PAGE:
Paul Gascoigne leaves intensive care but remains in hospital

 

The footballer Paul Gascoigne is recovering after  leaving intensive care in Arizona. He had been taken ill during detox treatment for alcoholism.

Gascoigne flew to Arizona this week to receive urgent treatment for alcohol addiction after a relapse. His life isn't believed to be at risk.

"Paul has experienced severe complications with his detoxification," Gascoigne's long-time therapist, Dr. John McKeown, said in a statement. "This is not unusual for someone who has been drinking as heavily as he has."

McKeown said Gascoigne was transferred to an intensive care unit at a hospital in Phoenix so he could be monitored and be "completely satisfied that there are no other complications to his health."

"The hospital has reassured me that he is up and about walking," McKeown added. "There are no fears for his life."

McKeown was reacting following comments by Gary Mabbutt, a former teammate of Gascoigne's at Tottenham, who first revealed that "Gazza" had been admitted to hospital.

"It's not a life-threatening situation and Paul is back on the road to recovery and hopefully soon he will be back into the clinic to continue his rehab," Mabbutt told Sky Sports News.

Footballers past and present have offered support to Gascoigne, one of England's most talented and much-loved footballers, after seeing images published of him in ill health at a charity function last week.

A group of close friends, including former England teammate Gary Lineker, organized for him to fly to a treatment centre in the US.

"Gazza is struggling," Lineker wrote on Twitter Sunday. "Let's hope he can hang on in there. Others have generously offered to help."

Gascoigne scored 10 goals in 57 matches for England, helping the team reach the semifinals at the 1990 World Cup and European Championship in 1996. At club level, he played for a number of teams including Newcastle, Tottenham, Lazio, Rangers, Middlesbrough and Everton .

Since quitting the game in 2005, he has faced alcohol and mental-health problems.

"Over the years he has had a lot of support from the football family, but of course it could be a long road to recovery," Mabbutt said. "Now Paul's asked for the help, we can focus on getting through this."

PROMOTED VIDEO
News
ebooksAn unforgettable anthology of contemporary reportage
Latest stories from i100
Have you tried new the Independent Digital Edition apps?
Independent Dating
and  

By clicking 'Search' you
are agreeing to our
Terms of Use.

iJobs Job Widget
iJobs People

HR Manager - Kent - £45,000

£40000 - £45000 per annum: Ashdown Group: HR Manager / Training Manager (L&D /...

HR Manager - Edgware, London - £45,000

£40000 - £45000 per annum + Benefits: Ashdown Group: HR Manager - Edgware, Lon...

HR Manager - London - £40,000 + bonus

£32000 - £40000 per annum + bonus: Ashdown Group: HR Manager (Generalist) -Old...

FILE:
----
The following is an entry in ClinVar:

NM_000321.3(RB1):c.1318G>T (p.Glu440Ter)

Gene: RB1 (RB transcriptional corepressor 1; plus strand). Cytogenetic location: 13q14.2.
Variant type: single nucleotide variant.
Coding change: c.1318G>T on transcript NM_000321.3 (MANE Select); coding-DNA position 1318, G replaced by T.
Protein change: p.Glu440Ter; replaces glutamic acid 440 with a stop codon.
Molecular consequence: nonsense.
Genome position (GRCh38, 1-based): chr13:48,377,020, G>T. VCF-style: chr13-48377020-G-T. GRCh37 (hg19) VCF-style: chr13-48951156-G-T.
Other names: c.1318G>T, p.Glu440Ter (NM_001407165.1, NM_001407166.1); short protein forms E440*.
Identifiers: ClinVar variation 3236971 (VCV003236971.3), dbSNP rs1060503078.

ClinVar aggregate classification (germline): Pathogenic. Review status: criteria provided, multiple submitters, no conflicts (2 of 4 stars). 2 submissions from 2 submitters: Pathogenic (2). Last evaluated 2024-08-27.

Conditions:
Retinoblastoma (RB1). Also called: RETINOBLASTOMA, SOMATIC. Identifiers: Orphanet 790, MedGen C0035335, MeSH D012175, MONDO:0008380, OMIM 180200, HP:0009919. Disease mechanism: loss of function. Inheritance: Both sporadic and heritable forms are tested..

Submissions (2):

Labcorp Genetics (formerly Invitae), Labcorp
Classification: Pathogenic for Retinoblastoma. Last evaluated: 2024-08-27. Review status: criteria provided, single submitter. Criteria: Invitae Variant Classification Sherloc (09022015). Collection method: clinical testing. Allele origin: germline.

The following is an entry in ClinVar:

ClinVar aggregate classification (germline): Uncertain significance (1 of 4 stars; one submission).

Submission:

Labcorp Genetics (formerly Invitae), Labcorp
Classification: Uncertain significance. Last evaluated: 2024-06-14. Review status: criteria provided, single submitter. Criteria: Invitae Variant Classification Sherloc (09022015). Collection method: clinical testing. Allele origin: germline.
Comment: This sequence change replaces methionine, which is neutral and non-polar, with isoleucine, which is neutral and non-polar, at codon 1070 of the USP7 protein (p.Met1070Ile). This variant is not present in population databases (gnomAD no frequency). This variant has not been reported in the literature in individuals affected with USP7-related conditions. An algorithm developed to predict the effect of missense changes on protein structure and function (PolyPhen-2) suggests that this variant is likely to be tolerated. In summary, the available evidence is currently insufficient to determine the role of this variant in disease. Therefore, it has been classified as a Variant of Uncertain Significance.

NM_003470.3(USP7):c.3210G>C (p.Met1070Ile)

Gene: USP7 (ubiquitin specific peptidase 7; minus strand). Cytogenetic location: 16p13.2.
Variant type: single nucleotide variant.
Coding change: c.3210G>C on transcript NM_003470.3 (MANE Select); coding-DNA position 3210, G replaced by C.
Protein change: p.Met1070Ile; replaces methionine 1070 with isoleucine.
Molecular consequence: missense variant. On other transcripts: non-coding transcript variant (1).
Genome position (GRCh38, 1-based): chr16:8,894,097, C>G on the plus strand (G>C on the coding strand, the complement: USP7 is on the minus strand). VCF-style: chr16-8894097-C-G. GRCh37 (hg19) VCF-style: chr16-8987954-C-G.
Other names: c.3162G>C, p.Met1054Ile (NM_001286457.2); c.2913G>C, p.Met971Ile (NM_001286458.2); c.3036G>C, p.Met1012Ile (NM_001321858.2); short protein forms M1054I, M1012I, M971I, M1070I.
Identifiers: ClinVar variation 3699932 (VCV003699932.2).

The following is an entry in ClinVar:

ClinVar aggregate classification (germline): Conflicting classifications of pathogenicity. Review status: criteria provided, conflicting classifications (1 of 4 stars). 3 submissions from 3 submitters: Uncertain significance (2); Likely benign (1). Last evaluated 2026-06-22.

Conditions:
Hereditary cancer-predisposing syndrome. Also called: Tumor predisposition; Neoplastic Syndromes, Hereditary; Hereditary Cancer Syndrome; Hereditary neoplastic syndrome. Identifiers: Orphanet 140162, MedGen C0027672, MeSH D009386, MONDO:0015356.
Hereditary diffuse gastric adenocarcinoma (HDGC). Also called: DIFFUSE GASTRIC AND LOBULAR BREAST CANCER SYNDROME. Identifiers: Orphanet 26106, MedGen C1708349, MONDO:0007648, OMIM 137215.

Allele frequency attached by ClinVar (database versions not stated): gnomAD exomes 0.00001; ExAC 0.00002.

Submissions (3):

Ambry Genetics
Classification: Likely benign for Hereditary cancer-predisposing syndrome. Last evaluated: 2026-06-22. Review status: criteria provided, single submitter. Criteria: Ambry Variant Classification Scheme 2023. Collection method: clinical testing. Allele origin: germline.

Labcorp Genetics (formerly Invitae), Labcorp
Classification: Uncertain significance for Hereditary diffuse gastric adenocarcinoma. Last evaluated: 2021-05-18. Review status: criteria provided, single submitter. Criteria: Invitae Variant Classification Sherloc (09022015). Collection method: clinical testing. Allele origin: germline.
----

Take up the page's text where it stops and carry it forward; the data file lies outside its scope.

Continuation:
Talent Manager / HR Manager - central London - £50,000

£45000 - £50000 per annum: Ashdown Group: Talent / Learning & Development Mana...

Day In a Page

Scottish referendum: The Yes vote was the love that dared speak its name, but it was not to be

Despite the result, this is the end of the status quo

Boyd Tonkin on the fall-out from the Scottish referendum
Manolo Blahnik: The high priest of heels talks flats, Englishness, and why he loves Mary Beard

Manolo Blahnik: Flats, Englishness, and Mary Beard

The shoe designer who has been dubbed 'the patron saint of the stiletto'
The Beatles biographer reveals exclusive original manuscripts of some of the best pop songs ever written

Scrambled eggs and LSD

Behind The Beatles' lyrics - thanks to Hunter Davis's original manuscript copies
'Normcore' fashion: Blending in is the new standing out in latest catwalk non-trend

'Normcore': Blending in is the new standing out

Just when fashion was in grave danger of running out of trends, it only went and invented the non-trend. Rebecca Gonsalves investigates
Dance’s new leading ladies fight back: How female vocalists are now writing their own hits

New leading ladies of dance fight back

How female vocalists are now writing their own hits
Mystery of the Ground Zero wedding photo

A shot in the dark

Mystery of the wedding photo from Ground Zero
His life, the universe and everything

His life, the universe and everything

New biography sheds light on comic genius of Douglas Adams
Save us from small screen superheroes

Save us from small screen superheroes

Shows like Agents of S.H.I.E.L.D are little more than marketing tools
Reach for the skies

Reach for the skies

From pools to football pitches, rooftop living is looking up
These are the 12 best hotel spas in the UK

12 best hotel spas in the UK

Some hotels go all out on facilities; others stand out for the sheer quality of treatments
These Iranian-controlled Shia militias used to specialise in killing American soldiers. Now they are fighting Isis, backed up by US airstrikes

Widespread fear of Isis is producing strange bedfellows

Iranian-controlled Shia militias that used to kill American soldiers are now fighting Isis, helped by US airstrikes
Topshop goes part Athena poster, part last spring Prada

Topshop goes part Athena poster, part last spring Prada

Shoppers don't come to Topshop for the unique
How to make a Lego masterpiece

How to make a Lego masterpiece

Toy breaks out of the nursery and heads for the gallery
Meet the ‘Endies’ – city dwellers who are too poor to have fun

Meet the ‘Endies’ – city dwellers who are too poor to have fun

Urbanites are cursed with an acronym pointing to Employed but No Disposable Income or Savings
Paisley’s decision to make peace with IRA enemies might remind the Arabs of Sadat

Ian Paisley’s decision to make peace with his IRA enemies

His Save Ulster from Sodomy campaign would surely have been supported by many a Sunni imam